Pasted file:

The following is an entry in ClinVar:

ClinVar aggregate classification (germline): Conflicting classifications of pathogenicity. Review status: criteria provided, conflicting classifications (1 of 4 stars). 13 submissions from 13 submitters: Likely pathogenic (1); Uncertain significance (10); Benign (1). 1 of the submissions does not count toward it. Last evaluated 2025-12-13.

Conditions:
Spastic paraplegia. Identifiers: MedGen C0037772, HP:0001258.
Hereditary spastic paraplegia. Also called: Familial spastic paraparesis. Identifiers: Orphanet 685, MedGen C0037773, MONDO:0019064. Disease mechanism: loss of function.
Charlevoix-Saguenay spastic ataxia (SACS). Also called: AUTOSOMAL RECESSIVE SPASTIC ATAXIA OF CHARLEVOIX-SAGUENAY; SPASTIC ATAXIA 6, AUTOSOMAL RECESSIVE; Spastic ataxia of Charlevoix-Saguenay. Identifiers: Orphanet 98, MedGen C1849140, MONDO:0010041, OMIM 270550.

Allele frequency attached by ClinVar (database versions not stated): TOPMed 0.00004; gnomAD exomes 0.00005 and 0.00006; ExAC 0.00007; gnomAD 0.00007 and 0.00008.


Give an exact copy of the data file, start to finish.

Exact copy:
The following is an entry in ClinVar:

ClinVar aggregate classification (germline): Conflicting classifications of pathogenicity. Review status: criteria provided, conflicting classifications (1 of 4 stars). 13 submissions from 13 submitters: Likely pathogenic (1); Uncertain significance (10); Benign (1). 1 of the submissions does not count toward it. Last evaluated 2025-12-13.

Conditions:
Spastic paraplegia. Identifiers: MedGen C0037772, HP:0001258.
Hereditary spastic paraplegia. Also called: Familial spastic paraparesis. Identifiers: Orphanet 685, MedGen C0037773, MONDO:0019064. Disease mechanism: loss of function.
Charlevoix-Saguenay spastic ataxia (SACS). Also called: AUTOSOMAL RECESSIVE SPASTIC ATAXIA OF CHARLEVOIX-SAGUENAY; SPASTIC ATAXIA 6, AUTOSOMAL RECESSIVE; Spastic ataxia of Charlevoix-Saguenay. Identifiers: Orphanet 98, MedGen C1849140, MONDO:0010041, OMIM 270550.

Allele frequency attached by ClinVar (database versions not stated): TOPMed 0.00004; gnomAD exomes 0.00005 and 0.00006; ExAC 0.00007; gnomAD 0.00007 and 0.00008.